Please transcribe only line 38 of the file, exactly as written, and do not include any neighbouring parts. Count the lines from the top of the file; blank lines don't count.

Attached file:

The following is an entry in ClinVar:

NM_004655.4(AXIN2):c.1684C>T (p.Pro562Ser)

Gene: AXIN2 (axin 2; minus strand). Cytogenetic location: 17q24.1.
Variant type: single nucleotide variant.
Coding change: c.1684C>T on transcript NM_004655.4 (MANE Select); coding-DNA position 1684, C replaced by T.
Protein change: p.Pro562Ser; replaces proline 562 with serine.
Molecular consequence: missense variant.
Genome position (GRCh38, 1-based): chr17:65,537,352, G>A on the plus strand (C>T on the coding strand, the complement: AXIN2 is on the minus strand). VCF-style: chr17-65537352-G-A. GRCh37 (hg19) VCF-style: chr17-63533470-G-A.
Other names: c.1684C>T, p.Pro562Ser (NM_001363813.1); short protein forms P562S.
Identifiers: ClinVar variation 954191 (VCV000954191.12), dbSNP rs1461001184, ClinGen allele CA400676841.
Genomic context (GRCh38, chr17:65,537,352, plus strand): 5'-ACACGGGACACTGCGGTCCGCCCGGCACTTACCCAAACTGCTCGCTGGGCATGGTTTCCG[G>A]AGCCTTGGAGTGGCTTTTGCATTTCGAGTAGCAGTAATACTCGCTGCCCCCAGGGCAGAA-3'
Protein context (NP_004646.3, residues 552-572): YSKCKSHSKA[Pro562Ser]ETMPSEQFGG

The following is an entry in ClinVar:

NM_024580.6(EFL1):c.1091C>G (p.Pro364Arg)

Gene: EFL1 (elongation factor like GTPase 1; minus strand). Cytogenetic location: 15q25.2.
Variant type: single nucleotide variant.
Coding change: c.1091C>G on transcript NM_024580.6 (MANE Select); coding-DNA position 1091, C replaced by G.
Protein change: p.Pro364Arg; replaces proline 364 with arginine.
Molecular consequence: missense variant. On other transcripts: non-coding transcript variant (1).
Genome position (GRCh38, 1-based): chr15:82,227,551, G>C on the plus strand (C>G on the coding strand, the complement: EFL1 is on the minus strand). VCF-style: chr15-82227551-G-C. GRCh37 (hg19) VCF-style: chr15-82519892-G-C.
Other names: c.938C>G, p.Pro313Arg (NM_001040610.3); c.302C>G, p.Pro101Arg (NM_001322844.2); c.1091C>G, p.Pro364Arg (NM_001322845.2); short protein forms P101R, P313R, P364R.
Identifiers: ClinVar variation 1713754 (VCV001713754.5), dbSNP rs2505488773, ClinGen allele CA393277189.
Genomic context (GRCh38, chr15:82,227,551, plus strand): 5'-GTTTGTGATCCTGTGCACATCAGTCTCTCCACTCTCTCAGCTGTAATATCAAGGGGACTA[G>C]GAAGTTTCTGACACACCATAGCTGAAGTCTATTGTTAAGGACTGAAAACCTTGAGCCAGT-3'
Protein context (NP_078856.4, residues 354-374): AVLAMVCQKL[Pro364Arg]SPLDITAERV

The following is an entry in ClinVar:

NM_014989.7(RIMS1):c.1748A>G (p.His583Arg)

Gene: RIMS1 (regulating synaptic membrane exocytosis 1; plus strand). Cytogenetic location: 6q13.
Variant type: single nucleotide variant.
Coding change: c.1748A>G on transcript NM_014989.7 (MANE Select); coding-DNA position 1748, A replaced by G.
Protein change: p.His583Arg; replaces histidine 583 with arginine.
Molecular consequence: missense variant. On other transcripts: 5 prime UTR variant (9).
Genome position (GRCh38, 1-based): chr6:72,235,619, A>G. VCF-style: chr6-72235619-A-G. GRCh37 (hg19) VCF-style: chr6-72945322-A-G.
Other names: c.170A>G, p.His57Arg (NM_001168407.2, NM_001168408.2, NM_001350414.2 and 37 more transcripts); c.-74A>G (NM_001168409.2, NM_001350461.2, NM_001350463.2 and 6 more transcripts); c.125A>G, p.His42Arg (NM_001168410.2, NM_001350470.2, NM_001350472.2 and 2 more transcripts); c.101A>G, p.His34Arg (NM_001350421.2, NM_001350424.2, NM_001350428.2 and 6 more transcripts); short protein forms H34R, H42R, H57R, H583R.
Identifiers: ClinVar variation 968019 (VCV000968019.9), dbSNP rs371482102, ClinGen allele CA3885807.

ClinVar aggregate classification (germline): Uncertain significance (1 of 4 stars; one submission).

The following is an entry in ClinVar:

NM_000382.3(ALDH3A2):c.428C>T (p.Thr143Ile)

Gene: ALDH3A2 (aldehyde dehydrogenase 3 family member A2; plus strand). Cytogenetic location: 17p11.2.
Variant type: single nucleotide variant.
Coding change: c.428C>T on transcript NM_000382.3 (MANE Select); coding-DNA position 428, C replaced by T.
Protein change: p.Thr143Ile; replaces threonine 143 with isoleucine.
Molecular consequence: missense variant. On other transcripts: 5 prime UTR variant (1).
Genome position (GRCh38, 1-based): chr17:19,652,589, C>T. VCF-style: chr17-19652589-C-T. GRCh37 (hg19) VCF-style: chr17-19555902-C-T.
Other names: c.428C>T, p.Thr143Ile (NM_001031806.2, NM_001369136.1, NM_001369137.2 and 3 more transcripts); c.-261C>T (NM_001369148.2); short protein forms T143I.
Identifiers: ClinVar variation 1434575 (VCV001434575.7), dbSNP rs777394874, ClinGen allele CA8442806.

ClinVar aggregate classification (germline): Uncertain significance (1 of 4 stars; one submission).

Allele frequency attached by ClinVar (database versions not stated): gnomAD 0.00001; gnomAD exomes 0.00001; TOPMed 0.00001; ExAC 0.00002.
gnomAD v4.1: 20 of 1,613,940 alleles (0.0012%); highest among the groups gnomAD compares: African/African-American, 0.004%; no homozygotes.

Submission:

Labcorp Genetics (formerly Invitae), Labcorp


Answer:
Gene: ALDH3A2 (aldehyde dehydrogenase 3 family member A2; plus strand). Cytogenetic location: 17p11.2.